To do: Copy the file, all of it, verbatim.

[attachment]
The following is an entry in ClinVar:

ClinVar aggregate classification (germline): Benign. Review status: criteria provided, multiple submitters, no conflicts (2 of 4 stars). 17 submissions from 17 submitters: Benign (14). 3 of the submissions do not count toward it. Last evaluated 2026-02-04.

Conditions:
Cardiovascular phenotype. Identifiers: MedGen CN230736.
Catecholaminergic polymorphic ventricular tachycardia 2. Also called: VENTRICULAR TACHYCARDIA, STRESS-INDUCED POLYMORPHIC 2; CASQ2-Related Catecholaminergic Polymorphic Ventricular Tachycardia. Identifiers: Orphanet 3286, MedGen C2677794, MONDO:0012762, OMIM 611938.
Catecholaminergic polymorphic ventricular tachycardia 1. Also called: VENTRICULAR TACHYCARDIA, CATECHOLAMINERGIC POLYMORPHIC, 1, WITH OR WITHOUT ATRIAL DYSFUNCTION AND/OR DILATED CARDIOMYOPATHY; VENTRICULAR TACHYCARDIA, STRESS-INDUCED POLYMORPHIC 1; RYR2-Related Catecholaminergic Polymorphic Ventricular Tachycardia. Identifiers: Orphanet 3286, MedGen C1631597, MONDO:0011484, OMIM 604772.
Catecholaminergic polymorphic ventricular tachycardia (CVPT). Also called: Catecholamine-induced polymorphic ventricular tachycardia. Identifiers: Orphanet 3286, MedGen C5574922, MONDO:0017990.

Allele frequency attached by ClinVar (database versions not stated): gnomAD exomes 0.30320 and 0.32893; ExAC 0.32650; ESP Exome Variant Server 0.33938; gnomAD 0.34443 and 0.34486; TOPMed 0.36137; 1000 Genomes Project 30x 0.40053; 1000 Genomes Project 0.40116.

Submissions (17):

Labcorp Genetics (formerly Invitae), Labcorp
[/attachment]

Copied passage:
The following is an entry in ClinVar:

ClinVar aggregate classification (germline): Benign. Review status: criteria provided, multiple submitters, no conflicts (2 of 4 stars). 17 submissions from 17 submitters: Benign (14). 3 of the submissions do not count toward it. Last evaluated 2026-02-04.

Conditions:
Cardiovascular phenotype. Identifiers: MedGen CN230736.
Catecholaminergic polymorphic ventricular tachycardia 2. Also called: VENTRICULAR TACHYCARDIA, STRESS-INDUCED POLYMORPHIC 2; CASQ2-Related Catecholaminergic Polymorphic Ventricular Tachycardia. Identifiers: Orphanet 3286, MedGen C2677794, MONDO:0012762, OMIM 611938.
Catecholaminergic polymorphic ventricular tachycardia 1. Also called: VENTRICULAR TACHYCARDIA, CATECHOLAMINERGIC POLYMORPHIC, 1, WITH OR WITHOUT ATRIAL DYSFUNCTION AND/OR DILATED CARDIOMYOPATHY; VENTRICULAR TACHYCARDIA, STRESS-INDUCED POLYMORPHIC 1; RYR2-Related Catecholaminergic Polymorphic Ventricular Tachycardia. Identifiers: Orphanet 3286, MedGen C1631597, MONDO:0011484, OMIM 604772.
Catecholaminergic polymorphic ventricular tachycardia (CVPT). Also called: Catecholamine-induced polymorphic ventricular tachycardia. Identifiers: Orphanet 3286, MedGen C5574922, MONDO:0017990.

Allele frequency attached by ClinVar (database versions not stated): gnomAD exomes 0.30320 and 0.32893; ExAC 0.32650; ESP Exome Variant Server 0.33938; gnomAD 0.34443 and 0.34486; TOPMed 0.36137; 1000 Genomes Project 30x 0.40053; 1000 Genomes Project 0.40116.

Submissions (17):

Labcorp Genetics (formerly Invitae), Labcorp